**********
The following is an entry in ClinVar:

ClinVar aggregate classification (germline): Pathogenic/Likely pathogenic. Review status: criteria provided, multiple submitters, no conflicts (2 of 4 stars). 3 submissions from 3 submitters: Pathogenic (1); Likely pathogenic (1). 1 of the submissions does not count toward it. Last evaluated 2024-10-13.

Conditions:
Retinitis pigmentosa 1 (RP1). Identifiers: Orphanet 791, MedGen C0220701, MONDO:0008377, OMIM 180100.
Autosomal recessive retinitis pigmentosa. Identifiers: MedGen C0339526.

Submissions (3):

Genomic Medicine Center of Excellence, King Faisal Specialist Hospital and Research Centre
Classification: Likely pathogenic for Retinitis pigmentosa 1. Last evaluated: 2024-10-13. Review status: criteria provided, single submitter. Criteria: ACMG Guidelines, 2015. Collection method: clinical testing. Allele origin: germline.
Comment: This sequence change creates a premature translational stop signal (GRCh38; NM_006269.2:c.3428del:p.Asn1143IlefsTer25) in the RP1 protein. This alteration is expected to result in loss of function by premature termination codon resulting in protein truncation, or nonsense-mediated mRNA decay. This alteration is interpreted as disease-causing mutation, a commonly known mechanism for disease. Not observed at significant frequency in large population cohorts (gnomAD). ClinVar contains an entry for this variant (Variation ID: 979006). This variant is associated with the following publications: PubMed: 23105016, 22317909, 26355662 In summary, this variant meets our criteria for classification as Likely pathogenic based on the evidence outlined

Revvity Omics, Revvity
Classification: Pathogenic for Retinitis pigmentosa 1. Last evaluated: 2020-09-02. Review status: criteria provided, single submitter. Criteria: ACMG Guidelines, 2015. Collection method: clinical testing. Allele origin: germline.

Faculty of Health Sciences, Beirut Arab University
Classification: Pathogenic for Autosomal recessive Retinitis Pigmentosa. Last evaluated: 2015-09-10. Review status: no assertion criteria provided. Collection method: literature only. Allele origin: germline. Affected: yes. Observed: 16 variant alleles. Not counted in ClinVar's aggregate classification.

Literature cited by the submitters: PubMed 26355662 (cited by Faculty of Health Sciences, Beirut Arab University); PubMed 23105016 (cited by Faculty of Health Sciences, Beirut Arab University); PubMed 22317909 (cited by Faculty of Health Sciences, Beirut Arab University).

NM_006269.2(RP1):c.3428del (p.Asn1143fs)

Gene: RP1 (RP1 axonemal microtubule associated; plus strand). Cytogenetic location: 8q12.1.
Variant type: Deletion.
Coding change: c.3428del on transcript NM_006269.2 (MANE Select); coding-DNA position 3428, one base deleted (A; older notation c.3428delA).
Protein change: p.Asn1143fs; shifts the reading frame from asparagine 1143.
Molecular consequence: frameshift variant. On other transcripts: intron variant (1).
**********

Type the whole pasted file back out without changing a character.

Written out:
The following is an entry in ClinVar:

ClinVar aggregate classification (germline): Pathogenic/Likely pathogenic. Review status: criteria provided, multiple submitters, no conflicts (2 of 4 stars). 3 submissions from 3 submitters: Pathogenic (1); Likely pathogenic (1). 1 of the submissions does not count toward it. Last evaluated 2024-10-13.

Conditions:
Retinitis pigmentosa 1 (RP1). Identifiers: Orphanet 791, MedGen C0220701, MONDO:0008377, OMIM 180100.
Autosomal recessive retinitis pigmentosa. Identifiers: MedGen C0339526.

Submissions (3):

Genomic Medicine Center of Excellence, King Faisal Specialist Hospital and Research Centre
Classification: Likely pathogenic for Retinitis pigmentosa 1. Last evaluated: 2024-10-13. Review status: criteria provided, single submitter. Criteria: ACMG Guidelines, 2015. Collection method: clinical testing. Allele origin: germline.
Comment: This sequence change creates a premature translational stop signal (GRCh38; NM_006269.2:c.3428del:p.Asn1143IlefsTer25) in the RP1 protein. This alteration is expected to result in loss of function by premature termination codon resulting in protein truncation, or nonsense-mediated mRNA decay. This alteration is interpreted as disease-causing mutation, a commonly known mechanism for disease. Not observed at significant frequency in large population cohorts (gnomAD). ClinVar contains an entry for this variant (Variation ID: 979006). This variant is associated with the following publications: PubMed: 23105016, 22317909, 26355662 In summary, this variant meets our criteria for classification as Likely pathogenic based on the evidence outlined

Revvity Omics, Revvity
Classification: Pathogenic for Retinitis pigmentosa 1. Last evaluated: 2020-09-02. Review status: criteria provided, single submitter. Criteria: ACMG Guidelines, 2015. Collection method: clinical testing. Allele origin: germline.

Faculty of Health Sciences, Beirut Arab University
Classification: Pathogenic for Autosomal recessive Retinitis Pigmentosa. Last evaluated: 2015-09-10. Review status: no assertion criteria provided. Collection method: literature only. Allele origin: germline. Affected: yes. Observed: 16 variant alleles. Not counted in ClinVar's aggregate classification.

Literature cited by the submitters: PubMed 26355662 (cited by Faculty of Health Sciences, Beirut Arab University); PubMed 23105016 (cited by Faculty of Health Sciences, Beirut Arab University); PubMed 22317909 (cited by Faculty of Health Sciences, Beirut Arab University).

NM_006269.2(RP1):c.3428del (p.Asn1143fs)

Gene: RP1 (RP1 axonemal microtubule associated; plus strand). Cytogenetic location: 8q12.1.
Variant type: Deletion.
Coding change: c.3428del on transcript NM_006269.2 (MANE Select); coding-DNA position 3428, one base deleted (A; older notation c.3428delA).
Protein change: p.Asn1143fs; shifts the reading frame from asparagine 1143.
Molecular consequence: frameshift variant. On other transcripts: intron variant (1).